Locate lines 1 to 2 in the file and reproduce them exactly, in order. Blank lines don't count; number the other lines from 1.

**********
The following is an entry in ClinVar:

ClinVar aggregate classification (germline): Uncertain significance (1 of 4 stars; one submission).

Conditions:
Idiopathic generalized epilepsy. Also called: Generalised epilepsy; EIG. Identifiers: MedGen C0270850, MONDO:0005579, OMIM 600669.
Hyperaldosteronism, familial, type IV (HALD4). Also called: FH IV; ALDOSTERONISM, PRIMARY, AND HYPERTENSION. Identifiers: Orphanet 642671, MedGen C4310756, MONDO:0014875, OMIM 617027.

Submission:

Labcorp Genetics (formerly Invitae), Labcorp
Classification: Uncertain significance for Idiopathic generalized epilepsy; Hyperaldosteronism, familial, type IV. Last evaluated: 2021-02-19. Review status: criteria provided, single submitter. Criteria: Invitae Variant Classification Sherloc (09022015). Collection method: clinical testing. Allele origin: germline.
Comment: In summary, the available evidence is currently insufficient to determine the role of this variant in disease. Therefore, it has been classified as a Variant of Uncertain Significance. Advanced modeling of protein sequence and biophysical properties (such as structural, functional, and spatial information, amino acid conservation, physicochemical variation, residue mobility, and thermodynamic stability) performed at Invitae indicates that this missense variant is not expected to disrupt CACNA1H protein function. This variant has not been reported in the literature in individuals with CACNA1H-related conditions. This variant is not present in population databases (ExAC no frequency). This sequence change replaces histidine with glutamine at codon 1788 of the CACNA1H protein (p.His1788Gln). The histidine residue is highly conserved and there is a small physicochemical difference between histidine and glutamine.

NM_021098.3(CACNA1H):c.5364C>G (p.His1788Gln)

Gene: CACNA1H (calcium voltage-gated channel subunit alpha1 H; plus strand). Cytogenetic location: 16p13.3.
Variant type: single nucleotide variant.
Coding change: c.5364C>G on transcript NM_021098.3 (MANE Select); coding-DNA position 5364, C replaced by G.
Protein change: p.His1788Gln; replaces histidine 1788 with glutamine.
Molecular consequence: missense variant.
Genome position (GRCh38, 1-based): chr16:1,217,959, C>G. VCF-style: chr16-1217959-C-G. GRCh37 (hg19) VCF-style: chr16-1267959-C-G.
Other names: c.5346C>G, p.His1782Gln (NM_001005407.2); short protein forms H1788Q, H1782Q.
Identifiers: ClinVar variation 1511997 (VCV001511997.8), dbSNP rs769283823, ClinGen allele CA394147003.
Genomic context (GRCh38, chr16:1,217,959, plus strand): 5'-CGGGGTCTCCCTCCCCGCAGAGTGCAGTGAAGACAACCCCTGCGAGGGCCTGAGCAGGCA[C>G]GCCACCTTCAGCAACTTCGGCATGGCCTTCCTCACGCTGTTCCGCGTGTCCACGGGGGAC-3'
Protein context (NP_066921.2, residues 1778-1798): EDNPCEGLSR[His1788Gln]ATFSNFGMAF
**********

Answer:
The following is an entry in ClinVar:

ClinVar aggregate classification (germline): Uncertain significance (1 of 4 stars; one submission).